Smithills Hall is a grade 1 listed manor house near Bolton, Lancashire, close to the West Pennine Moors. Last Sunday I took a tour to find out more.
First things first. The popular tea room makes tasty soup and sandwiches which were just what we needed before the hour-long exploration began.
According to Dorothy, our excellent guide, when the Anglo Saxons settled in the area in the 7th century, they described the surrounding hylls as smeƥe, or smooth. By 1300s, Smeƥe hylls had evolved into Smythell as noted in the earliest records which mention a manor house in that location. In 1335, house and land were bought by the powerful Radcliffe family who built the oldest parts of the present great hall from timber frames and stone.
Original features are still present; my favourites are the alms windows where bread would be left in the loaf-shaped openings for collection by the beggars of the parish, so that physical contact with them could be avoided.
After the last of the Radcliffes died heirless in 1485, Smithills (as it was by then known) passed into the possession of the Bartons, wealthy gentlemen farmers who held onto it for two centuries. There are some wonderful features from this period including examples of carved wood.
The Bartons were enthusiastic recyclers, repurposing the solid oak planks of decommissioned ships which happened to make splendid beams and joists.
The Tudor period was one of great turmoil in England. Henry VIII had brought religious reformation in the 1530s when he declared himself Head of the Church of England and severed ties with the Pope and Rome. After Henry’s death in 1547, his son, Edward, became King, but died after just six years. The new monarch, Queen Mary, re-established Catholicism. She became known as Bloody Mary due to her persecution of Protestants and the gruesome burnings which she ordered to be carried out on Protestant clergy who would not recant their faith.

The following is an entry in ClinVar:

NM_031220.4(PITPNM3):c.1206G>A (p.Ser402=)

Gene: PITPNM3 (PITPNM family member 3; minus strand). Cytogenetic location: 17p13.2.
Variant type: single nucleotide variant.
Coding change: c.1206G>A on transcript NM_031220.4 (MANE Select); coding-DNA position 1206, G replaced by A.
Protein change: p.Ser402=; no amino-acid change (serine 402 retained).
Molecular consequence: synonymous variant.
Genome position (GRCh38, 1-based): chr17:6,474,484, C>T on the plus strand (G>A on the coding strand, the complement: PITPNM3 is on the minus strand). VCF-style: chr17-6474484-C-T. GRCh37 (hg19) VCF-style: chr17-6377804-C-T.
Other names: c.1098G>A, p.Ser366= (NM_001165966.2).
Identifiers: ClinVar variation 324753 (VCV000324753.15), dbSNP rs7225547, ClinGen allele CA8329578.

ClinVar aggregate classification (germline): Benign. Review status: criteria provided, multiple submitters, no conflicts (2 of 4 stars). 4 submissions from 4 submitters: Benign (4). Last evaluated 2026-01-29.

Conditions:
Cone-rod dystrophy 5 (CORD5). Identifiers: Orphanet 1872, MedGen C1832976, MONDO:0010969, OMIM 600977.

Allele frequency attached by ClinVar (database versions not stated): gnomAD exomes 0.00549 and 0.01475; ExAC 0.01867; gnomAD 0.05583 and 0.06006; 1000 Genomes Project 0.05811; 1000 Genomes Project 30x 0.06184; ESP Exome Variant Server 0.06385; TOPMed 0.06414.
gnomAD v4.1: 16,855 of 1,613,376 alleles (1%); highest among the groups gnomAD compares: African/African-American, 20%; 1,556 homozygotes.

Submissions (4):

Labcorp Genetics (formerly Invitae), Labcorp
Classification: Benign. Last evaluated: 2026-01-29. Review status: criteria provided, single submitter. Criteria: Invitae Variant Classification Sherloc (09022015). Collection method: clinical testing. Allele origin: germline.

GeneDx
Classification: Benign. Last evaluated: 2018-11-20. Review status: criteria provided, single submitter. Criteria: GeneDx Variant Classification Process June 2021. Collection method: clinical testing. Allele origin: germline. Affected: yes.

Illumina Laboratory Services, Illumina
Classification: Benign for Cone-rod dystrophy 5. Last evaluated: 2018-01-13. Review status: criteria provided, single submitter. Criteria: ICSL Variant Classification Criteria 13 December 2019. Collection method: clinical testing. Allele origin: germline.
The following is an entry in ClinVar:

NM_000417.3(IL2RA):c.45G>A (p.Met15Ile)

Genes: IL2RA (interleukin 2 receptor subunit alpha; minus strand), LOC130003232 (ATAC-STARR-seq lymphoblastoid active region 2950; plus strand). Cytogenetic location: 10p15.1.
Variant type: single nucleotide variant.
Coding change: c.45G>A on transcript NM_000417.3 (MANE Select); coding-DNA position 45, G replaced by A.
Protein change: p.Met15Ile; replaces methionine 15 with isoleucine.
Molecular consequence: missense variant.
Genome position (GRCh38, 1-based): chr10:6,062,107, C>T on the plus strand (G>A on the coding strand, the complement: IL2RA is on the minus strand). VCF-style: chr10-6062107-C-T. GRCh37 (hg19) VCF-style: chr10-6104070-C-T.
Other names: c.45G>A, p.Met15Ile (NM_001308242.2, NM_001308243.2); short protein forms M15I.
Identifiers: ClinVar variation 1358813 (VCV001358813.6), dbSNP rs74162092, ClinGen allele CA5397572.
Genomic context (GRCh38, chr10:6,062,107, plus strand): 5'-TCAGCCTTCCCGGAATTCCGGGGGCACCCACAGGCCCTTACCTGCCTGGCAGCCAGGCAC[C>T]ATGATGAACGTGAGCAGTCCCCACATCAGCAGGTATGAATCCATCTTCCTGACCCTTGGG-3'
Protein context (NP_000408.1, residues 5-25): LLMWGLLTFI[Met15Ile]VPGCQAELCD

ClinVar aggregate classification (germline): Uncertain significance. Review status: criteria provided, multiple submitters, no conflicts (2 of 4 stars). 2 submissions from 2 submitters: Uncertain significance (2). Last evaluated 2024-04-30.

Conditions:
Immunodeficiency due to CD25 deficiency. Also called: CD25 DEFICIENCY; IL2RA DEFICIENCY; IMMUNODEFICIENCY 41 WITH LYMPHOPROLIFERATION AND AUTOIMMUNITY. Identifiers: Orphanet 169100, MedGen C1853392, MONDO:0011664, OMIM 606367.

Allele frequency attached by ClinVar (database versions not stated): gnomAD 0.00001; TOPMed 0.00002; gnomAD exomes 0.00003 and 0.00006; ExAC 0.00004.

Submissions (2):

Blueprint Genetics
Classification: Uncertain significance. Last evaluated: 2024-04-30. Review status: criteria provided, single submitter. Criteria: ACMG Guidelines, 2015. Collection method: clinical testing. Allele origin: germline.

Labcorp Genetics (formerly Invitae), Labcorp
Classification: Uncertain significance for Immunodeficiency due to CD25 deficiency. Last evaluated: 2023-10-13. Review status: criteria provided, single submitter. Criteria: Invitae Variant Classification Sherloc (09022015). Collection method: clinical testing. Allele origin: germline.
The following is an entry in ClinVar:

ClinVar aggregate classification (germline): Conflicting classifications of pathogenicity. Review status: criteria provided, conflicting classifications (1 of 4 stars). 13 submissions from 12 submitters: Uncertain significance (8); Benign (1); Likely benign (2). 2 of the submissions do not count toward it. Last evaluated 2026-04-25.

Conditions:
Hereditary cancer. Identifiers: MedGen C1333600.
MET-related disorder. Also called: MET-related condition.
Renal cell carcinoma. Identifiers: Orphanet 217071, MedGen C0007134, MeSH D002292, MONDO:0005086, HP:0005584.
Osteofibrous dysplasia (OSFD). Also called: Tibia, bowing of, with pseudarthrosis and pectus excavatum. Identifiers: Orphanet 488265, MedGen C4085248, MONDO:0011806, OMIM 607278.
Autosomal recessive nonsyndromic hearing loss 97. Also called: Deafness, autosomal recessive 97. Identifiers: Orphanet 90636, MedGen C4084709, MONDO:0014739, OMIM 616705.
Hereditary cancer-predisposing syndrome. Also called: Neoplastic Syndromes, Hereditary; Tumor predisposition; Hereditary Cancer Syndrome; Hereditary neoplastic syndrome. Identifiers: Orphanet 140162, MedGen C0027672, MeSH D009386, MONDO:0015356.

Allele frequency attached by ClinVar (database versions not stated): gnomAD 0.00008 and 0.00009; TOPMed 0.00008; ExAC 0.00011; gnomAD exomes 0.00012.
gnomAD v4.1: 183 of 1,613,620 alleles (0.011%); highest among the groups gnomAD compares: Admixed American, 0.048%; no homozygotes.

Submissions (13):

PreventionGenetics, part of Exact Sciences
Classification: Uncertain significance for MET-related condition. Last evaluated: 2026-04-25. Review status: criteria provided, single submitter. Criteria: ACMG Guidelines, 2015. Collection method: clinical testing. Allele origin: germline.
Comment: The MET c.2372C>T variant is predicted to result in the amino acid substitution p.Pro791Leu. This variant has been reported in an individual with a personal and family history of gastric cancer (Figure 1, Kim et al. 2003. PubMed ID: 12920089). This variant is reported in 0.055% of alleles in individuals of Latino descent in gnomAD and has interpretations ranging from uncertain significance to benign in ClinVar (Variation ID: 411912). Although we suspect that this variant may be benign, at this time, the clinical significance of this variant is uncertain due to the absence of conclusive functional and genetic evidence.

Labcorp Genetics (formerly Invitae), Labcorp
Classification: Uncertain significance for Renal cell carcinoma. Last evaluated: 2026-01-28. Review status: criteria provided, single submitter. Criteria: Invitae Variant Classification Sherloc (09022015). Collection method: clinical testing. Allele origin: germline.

In 1554, George Marsh, a preacher from Bolton, was interrogated or ‘examined’ in what is known as the ‘green room’ at Smithills Hall before he was eventually burned at Chester. The ‘green room’, with its incredibly uneven and creaky floor, can normally only be viewed on special tours such as the heritage event we were attending……and ghost tours.
All old English houses have their stories of ‘things that go bump in the night’ and Smithills is no exception. After his interrogation, George Marsh is said to have stamped on a flagstone, leaving a strange supernatural footprint which is now under a glass cover for protection. It was impossible to take a decent photo due to poor lighting and visitors walking past so here’s one I found online.
An original private chapel was thought to have been established in the 8th century with the present chapel (still in use), being built in 1520 by the Bartons and later refurbished and extended.
I particularly liked the splendid stained-glass windows and the wooden panels, some of which are engraved with Masonic-looking symbols which also appear elsewhere in the Hall. Another member of the tour group asked about these but was told that they’d been checked out by the Freemasons who denied the images were associated with their secret society.
The Ainsworth family took ownership in 1801. They were ‘new money’, owning a very successful bleaching business and a family fortune which demanded a residence to match their status.
The different wings converge around a courtyard, now turned into an herb garden. Formal gardens surround the Hall and the wider grounds include extensive woodland and lawns.
The west wing was the last part to be added in the Victorian era. Mr and Mrs Ainsworth’s separate sitting rooms have been set out authentically with some original features.
I was delighted to find his and hers fireplaces decorated with gorgeous tiles; his in a Delft design and hers created by my favourite ceramic artist, William de Morgan (read my blog post about him here ).
Although I’m not a great fan of Victoriana in general, I found it interesting to compare the different sections and styles of this somewhat disjointed house.
After Smithills was sold to Bolton Corporation in 1938 it was put to various uses including as a home for elderly ladies; hopefully they were accommodated in the warmer west wing and not in the mediaeval grand hall…